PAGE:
Friday, May 29, 2015

An animal kingdom adventure for Parents As Teachers participants

Child development experts agree that in order to develop critical early literacy skills, frequent exposure to words through conversation and books is extremely important, starting the day a child is born. At a recent Parent As Teachers event, families discovered that a child’s early learning and language skills can also be cultivated during an adventure at the zoo!

Volunteer John Huff explains snakes to a group of captivated families.

Parents as Teachers is a home visiting program for families with children 0-5 years. During bi-weekly visits, parent educators work to strengthen families by sharing tips around parent-child interaction, development-centered parenting, and family well-being. Through monthly group connections, the organization connects parents to local support services and fosters their engagement to schools and other community organizations.

Parents As Teacher’s recent excursion to Prescott’s Heritage Park Zoological Sanctuary proved to be a literacy rich encounter as young children were introduced to beautiful beasts, bugs and reptiles. The sanctuary, formerly known as Heritage Park Zoo, is a non-profit wildlife preserve dedicated to the conservation and protection of native and exotic animals. Sanctuary volunteer and snake handler John Huff shared: "Lots of moms and young children come to the Zoo. Exposure helps children see how amazing the world around them is and helps them become better aquatinted with their environment". When asked if exposure to the animals helped to reduce children’s fears, Huff responded, "Sometimes. One benefit, however is that it can help children practice kindness."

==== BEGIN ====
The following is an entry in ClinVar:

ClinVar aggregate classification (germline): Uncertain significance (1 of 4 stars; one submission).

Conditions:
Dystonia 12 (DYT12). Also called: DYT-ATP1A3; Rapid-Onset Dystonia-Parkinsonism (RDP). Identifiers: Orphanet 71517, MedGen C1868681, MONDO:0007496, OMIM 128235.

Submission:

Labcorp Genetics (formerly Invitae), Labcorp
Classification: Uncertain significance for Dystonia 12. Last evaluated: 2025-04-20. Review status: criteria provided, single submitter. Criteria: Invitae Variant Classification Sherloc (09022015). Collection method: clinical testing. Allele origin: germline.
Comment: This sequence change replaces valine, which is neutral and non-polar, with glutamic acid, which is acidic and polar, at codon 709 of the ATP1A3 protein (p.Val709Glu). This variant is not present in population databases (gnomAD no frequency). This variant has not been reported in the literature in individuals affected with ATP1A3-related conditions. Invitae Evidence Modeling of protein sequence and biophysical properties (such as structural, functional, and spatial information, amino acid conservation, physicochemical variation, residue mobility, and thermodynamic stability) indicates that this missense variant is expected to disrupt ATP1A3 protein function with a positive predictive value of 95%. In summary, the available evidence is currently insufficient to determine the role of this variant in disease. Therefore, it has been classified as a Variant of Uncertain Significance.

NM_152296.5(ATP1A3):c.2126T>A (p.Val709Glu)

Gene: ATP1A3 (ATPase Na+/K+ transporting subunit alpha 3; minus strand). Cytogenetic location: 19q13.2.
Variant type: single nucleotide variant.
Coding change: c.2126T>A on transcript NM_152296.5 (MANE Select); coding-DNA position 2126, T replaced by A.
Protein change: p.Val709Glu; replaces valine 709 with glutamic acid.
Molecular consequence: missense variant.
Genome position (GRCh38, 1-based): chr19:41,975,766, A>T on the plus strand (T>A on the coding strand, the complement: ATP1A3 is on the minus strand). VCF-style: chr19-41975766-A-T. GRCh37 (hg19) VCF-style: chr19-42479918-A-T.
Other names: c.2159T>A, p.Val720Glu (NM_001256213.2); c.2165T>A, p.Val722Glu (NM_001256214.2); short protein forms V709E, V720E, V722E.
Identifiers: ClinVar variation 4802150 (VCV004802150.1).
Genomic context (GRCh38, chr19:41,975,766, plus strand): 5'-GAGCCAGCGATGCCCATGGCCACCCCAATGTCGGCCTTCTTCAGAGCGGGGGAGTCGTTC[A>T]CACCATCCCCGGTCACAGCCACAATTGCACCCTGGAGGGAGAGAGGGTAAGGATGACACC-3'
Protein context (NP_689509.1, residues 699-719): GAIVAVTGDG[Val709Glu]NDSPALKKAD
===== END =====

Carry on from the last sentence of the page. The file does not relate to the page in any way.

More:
Ali and Asher check out "Sash" an American Black Bear.
Because they discover new concepts, sights and sounds, outings such as the Parents As Teachers Zoo visit help young children start to associate objects with words, and those experiences help to shape their understanding of the world around them. "We have been to the zoo before but this is the first time that Ali is actually enjoying the animals!" said Karen, a grandparent in attendance. "When I snapped the photo of Asher and Ali looking at the bear, Ali was continually growling like a bear! Her favorite animal of the day, or at least to name, was the Emu! Both children were able to brush goats, pet a turtle, chase chickens, see a snake up close, climb on a rope spider web, and then we all took a break from the sun and danced in the gazebo to Grandma singing the rumba".

Enthusiastic about their visit, families were also able to practice developing their child’s social and emotional skills: "So much fun to be had that there was a two year old tantrum to work through when leaving!" said one caregiver. Other parents agreed: "I’m glad PAT had a zoo day" said Anne Parmeter, mother to 2 year old Benjamin. "We got in free and got to see all the animals. I took lots of photos that my son will enjoy seeing later".

Parents As Teachers, a program of the Arizona Children's Association , is supported by First Things First. For more information about First Things First, please visit If you are interested in learning more about PAT please contact Rainee Crabtree at (928) 443-1991 x2021